General Astronomy/The First Three Minutes
The first three minutes after the Big Bang is a time period worth of a whole book (indeed, such has been written). It is important because it was during this very short time period that all the hydrogen and most of the helium in the Universe today was formed. These are the two most abundant elements in the Universe, and are the basic materials from which the first galaxies and stars formed.
At the very instant of the Big Bang, the Universe formed as a rapidly expanding ball of energy at extremely high temperatures (trillions of degrees). As soon as it began to expand, it began to cool, and as it cooled some of the energy "froze" out in what physicists call a "symmetry breaking." This is similar to water freezing into ice, except in this case it was pure energy solidifying into matter. The conditions were right for about 75 percent of the "frozen" energy to become proton (hydrogen nuclei) and the rest to form combinations of protons and neutrons in the helium nuclei. This continued for only about 3 minutes, after which the Universe had expanded and cooled to the point that the process was no longer possible.
Thus, just some 3 minutes after the Big Bang began, the Universe was composed of hydrogen and helium nuclei with a great deal of leftover energy.
This seminal 3 minute period is populated with very short periods known as the Planck Era, the GUT Era, the Electroweak Era, the Particle Era, and the Era of Nucleosynthesis. However, the important thing to know is that it was during this very short time that the major building blocks for today's Universe were formed -- and have persisted to this day.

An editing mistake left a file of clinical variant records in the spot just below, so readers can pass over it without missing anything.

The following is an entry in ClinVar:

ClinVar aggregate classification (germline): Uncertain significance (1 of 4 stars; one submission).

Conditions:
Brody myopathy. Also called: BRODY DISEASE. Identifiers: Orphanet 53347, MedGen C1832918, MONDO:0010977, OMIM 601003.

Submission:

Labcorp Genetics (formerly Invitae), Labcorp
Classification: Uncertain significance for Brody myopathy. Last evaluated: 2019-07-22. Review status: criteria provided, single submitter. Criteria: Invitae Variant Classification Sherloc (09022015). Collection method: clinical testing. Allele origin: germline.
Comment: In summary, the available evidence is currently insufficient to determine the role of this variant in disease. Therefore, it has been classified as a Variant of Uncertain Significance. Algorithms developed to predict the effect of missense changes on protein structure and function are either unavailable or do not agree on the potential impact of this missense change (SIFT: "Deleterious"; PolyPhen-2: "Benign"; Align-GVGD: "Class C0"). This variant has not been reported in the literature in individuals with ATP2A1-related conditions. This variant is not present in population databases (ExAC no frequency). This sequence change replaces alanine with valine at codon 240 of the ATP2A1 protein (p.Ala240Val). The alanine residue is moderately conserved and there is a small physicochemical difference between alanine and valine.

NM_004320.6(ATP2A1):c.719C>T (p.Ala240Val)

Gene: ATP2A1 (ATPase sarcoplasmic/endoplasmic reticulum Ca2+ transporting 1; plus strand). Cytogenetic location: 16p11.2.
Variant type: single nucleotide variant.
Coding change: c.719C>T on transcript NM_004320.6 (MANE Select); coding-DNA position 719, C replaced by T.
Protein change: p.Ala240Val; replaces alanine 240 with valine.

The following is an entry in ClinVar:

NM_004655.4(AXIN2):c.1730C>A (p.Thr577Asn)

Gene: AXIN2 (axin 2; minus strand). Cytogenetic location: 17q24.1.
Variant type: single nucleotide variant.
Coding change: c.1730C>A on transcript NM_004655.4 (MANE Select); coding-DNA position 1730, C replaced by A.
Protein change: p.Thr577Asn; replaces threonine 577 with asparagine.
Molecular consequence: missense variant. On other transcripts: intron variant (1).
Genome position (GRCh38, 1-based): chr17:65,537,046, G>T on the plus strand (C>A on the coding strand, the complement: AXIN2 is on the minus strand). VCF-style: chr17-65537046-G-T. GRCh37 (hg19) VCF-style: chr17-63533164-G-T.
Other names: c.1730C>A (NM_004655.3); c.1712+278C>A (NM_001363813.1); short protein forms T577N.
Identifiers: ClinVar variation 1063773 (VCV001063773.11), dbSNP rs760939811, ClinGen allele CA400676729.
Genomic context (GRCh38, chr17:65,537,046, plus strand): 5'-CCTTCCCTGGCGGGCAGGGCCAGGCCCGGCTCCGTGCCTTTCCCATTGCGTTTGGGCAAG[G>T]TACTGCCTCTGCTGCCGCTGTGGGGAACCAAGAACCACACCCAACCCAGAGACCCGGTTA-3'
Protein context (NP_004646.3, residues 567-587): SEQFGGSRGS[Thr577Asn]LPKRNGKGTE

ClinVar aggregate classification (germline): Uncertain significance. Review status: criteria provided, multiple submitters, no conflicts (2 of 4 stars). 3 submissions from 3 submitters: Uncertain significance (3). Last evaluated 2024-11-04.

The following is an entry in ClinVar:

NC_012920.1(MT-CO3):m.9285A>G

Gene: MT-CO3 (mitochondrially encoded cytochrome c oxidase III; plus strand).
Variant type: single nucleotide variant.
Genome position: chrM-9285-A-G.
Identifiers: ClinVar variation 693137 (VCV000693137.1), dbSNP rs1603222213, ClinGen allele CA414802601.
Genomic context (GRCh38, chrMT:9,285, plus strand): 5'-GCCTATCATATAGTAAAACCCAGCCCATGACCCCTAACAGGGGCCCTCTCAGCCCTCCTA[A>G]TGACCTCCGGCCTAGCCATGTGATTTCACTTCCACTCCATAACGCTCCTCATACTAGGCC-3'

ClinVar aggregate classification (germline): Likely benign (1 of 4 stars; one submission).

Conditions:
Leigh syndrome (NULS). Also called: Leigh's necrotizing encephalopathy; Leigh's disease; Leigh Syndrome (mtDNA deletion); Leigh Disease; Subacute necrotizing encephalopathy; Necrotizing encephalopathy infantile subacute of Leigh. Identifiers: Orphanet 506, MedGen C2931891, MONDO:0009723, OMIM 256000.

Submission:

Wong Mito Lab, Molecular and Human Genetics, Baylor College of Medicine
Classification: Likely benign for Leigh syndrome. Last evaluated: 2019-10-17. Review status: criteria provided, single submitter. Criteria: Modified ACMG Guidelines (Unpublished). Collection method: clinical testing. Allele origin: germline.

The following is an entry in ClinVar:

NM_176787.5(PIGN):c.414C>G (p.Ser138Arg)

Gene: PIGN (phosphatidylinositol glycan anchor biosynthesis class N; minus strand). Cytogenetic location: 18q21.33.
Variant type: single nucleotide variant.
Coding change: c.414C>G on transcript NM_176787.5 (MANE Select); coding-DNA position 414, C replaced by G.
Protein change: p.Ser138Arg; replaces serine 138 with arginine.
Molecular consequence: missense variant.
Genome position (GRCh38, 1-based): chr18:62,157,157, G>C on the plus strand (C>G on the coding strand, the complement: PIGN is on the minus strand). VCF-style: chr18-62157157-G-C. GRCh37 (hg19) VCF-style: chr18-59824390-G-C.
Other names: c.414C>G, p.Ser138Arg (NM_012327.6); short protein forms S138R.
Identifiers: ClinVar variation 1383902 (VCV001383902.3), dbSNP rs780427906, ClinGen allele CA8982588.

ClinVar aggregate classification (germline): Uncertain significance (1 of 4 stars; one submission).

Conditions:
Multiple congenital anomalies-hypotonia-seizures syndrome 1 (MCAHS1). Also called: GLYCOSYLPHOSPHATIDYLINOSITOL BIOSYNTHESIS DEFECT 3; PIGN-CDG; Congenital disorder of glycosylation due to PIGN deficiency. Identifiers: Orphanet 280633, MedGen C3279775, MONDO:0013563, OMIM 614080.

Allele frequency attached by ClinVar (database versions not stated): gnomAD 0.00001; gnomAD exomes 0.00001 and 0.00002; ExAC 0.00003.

On final note may be in order. Most of the things around us in everyday life are composed of materials other than hydrogen and helium, although obviously there is much hydrogen in ordinary water, and protons (hydrogen nuclei) are part of all matter. But what about the heavier elements such as carbon, oxygen, silicon, iron and others? They were not formed in the Big Bang, so where did they come from?
After the first 3 minutes of the Big Bang, no further elements were created for millions of years, so the Universe was entirely hydrogen, helium and energy. However, eventually clouds of hydrogen and helium collected and contracted into stars under the force of gravity. In the cores of these stars nuclear fusion began and hydrogen fused into more helium, helium fused into carbon, and various other elements up to iron. For smaller stars, this is where it stopped. However, some of the most massive stars underwent enormous supernova explosions. In the supernovas conditions were right to form even heavier elements, all the way up to Uranium.
It is a sobering thought that every atom in your body can be traced back (in theory anyway) to the Big Bang, and the nitrogen and oxygen you breathe, the carbon your body is composed of all came from some ancient star. And the heavier elements, of which there are traces in your body, formed in the fiery furnaces of supernovas! No wonder the late Carl Sagan was fond of saying that we are all "star stuff."